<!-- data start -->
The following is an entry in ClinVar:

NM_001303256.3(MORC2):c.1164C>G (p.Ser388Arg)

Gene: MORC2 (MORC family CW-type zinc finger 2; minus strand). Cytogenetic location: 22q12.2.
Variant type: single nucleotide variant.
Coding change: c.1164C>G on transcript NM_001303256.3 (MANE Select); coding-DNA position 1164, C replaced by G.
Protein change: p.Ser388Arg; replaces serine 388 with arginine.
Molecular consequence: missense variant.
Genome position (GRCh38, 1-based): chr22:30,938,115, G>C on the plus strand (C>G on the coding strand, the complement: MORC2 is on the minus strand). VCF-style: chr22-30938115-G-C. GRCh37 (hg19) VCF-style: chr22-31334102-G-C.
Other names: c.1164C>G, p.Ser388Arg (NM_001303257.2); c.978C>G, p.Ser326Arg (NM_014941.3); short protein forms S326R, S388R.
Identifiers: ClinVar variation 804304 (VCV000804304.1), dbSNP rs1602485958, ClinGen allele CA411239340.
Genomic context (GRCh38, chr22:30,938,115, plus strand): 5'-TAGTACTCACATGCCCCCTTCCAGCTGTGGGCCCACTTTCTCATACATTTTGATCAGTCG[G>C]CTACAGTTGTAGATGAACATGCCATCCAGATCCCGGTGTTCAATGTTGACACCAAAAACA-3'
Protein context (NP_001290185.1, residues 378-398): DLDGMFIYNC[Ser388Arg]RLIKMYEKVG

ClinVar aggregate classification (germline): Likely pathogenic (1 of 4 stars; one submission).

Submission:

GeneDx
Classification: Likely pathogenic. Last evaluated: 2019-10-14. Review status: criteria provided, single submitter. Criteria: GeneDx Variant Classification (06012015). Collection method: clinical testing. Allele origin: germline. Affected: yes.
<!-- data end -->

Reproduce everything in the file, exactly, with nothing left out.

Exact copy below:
The following is an entry in ClinVar:

NM_001303256.3(MORC2):c.1164C>G (p.Ser388Arg)

Gene: MORC2 (MORC family CW-type zinc finger 2; minus strand). Cytogenetic location: 22q12.2.
Variant type: single nucleotide variant.
Coding change: c.1164C>G on transcript NM_001303256.3 (MANE Select); coding-DNA position 1164, C replaced by G.
Protein change: p.Ser388Arg; replaces serine 388 with arginine.
Molecular consequence: missense variant.
Genome position (GRCh38, 1-based): chr22:30,938,115, G>C on the plus strand (C>G on the coding strand, the complement: MORC2 is on the minus strand). VCF-style: chr22-30938115-G-C. GRCh37 (hg19) VCF-style: chr22-31334102-G-C.
Other names: c.1164C>G, p.Ser388Arg (NM_001303257.2); c.978C>G, p.Ser326Arg (NM_014941.3); short protein forms S326R, S388R.
Identifiers: ClinVar variation 804304 (VCV000804304.1), dbSNP rs1602485958, ClinGen allele CA411239340.
Genomic context (GRCh38, chr22:30,938,115, plus strand): 5'-TAGTACTCACATGCCCCCTTCCAGCTGTGGGCCCACTTTCTCATACATTTTGATCAGTCG[G>C]CTACAGTTGTAGATGAACATGCCATCCAGATCCCGGTGTTCAATGTTGACACCAAAAACA-3'
Protein context (NP_001290185.1, residues 378-398): DLDGMFIYNC[Ser388Arg]RLIKMYEKVG

ClinVar aggregate classification (germline): Likely pathogenic (1 of 4 stars; one submission).

Submission:

GeneDx
Classification: Likely pathogenic. Last evaluated: 2019-10-14. Review status: criteria provided, single submitter. Criteria: GeneDx Variant Classification (06012015). Collection method: clinical testing. Allele origin: germline. Affected: yes.